Bona Fide Occupational Qualification Exemption (BFOQ): This is a rarely used one and can be applied only in cases involving gender, religion or national origin. It is also very narrowly interpreted. A couple of examples are a religious organization requiring that particular religious belief and a male locker room requiring a male attendant. (No comments please; I have already heard them all.)
Testing: This is generally permissible if it can be shown to be applicable to the job and the testing “validity” has been independently verified. It also cannot be discriminatory (intentional or not) towards a class of people. Finally the test needs to be applied across the board, to all candidates.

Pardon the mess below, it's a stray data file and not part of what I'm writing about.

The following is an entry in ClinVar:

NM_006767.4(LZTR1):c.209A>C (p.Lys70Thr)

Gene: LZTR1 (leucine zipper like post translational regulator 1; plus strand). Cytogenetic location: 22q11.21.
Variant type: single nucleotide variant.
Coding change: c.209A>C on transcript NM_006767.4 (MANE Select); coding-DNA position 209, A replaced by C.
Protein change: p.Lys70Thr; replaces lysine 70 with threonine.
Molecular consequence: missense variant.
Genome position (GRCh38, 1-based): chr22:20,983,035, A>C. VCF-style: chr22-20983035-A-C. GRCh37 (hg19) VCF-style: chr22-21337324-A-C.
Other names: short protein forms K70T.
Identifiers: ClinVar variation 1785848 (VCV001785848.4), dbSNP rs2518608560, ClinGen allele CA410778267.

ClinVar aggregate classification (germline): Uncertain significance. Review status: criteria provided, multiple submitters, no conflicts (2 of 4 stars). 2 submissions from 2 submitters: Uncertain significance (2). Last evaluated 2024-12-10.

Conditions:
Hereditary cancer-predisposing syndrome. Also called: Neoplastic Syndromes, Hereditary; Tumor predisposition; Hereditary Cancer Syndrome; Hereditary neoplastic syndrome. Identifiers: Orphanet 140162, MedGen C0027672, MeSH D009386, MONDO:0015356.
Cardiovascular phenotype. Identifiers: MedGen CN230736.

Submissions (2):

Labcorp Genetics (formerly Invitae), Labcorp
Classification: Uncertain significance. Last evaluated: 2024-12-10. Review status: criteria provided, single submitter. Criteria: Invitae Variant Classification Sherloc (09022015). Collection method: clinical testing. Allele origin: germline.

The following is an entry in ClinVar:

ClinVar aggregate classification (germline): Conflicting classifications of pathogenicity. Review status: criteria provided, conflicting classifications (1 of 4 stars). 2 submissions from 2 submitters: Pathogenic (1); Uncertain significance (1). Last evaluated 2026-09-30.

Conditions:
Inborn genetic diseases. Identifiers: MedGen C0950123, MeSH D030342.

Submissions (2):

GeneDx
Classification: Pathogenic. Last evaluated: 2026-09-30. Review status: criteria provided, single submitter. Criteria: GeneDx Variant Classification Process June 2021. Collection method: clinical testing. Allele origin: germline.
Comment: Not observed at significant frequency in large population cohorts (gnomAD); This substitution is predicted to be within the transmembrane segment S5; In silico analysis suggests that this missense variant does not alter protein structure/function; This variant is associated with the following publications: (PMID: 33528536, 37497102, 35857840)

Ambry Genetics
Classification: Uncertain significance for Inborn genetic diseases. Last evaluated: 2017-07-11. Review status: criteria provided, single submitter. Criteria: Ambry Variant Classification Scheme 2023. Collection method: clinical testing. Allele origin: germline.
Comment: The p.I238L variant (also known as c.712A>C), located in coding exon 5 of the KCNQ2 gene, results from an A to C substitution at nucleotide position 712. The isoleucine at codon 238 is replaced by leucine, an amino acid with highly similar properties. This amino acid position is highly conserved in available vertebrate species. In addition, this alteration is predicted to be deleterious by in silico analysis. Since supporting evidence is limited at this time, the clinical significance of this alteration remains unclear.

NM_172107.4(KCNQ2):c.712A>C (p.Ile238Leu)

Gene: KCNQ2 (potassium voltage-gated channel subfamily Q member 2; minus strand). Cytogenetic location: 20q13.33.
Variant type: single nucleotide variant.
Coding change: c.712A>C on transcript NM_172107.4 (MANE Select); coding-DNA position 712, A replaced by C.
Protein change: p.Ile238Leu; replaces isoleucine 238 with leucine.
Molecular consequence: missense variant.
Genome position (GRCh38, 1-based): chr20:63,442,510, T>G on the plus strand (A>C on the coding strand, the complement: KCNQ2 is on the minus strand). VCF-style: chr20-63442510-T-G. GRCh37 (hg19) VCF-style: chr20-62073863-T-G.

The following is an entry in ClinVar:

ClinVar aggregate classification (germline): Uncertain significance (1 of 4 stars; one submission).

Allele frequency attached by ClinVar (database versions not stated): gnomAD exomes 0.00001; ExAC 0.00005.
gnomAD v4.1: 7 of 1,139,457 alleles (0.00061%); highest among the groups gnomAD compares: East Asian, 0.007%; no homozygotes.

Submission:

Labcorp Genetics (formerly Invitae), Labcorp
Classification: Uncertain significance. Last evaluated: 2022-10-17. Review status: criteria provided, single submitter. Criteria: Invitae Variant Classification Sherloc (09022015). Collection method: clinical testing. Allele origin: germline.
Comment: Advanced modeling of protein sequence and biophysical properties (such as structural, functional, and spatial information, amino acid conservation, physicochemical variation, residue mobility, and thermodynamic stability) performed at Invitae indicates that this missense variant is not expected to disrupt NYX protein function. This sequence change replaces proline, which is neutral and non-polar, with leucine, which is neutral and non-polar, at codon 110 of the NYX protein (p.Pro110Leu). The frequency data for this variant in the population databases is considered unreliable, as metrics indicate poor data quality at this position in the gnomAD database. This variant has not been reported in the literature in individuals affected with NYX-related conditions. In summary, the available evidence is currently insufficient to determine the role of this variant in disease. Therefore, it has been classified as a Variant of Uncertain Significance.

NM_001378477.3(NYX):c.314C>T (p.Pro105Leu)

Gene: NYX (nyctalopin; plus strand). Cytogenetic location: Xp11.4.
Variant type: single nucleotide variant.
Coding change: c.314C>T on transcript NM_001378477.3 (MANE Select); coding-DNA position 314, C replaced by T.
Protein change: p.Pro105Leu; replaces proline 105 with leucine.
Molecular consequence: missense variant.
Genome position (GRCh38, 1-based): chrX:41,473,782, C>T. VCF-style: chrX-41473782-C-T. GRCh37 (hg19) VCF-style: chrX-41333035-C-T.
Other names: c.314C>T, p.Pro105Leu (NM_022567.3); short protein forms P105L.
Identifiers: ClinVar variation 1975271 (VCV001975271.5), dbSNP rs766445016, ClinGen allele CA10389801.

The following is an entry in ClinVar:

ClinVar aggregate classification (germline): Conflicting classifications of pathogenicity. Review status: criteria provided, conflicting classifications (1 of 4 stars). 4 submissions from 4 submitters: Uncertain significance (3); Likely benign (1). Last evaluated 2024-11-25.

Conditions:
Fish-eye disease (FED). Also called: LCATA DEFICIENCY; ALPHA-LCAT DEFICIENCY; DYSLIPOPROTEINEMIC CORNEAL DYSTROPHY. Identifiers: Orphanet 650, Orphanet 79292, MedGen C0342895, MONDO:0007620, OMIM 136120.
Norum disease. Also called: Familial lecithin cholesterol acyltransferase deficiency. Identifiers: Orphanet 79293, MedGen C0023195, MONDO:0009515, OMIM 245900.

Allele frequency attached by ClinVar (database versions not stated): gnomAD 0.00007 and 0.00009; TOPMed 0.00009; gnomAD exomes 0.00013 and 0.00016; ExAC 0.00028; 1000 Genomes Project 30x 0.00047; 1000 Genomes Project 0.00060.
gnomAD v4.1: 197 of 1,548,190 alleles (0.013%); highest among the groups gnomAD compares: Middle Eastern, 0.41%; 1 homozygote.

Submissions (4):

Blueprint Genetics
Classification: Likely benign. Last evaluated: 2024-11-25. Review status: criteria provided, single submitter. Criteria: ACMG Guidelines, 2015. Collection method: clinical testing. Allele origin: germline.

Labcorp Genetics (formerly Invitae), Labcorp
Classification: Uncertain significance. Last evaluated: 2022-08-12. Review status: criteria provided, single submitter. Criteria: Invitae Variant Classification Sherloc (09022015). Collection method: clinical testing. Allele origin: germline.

Criminal Charges or Convictions: I start with this one because it is actually a murky area. Generally the Fed has found this to be permissible though some states regulate, or even ban, this question unless it has direct application to the job. The bottom line is if you don’t have any arrest record answer the question. It won’t hurt you.
Disabilities: It is against the law to ask about disabilities during the interview. An employer may ask if a potential employee can do the job with or without accommodations. An employer may ask if accommodations are needed to complete the interview or demonstration process. An employer may ask about “reasonable” accommodations to perform the job if the disability is obvious and would potentially require accommodation, if the candidate voluntarily discloses they have a disability or if they voluntarily disclose they need accommodation. There is also a requirement on any employer with 15 or more employees they provide “reasonable” accommodation. This whole law is open to some interpretation and much of the time is based on financial requirements of the employer. It is one thing to require someone to buy a different desk and another to require them to put in an elevator.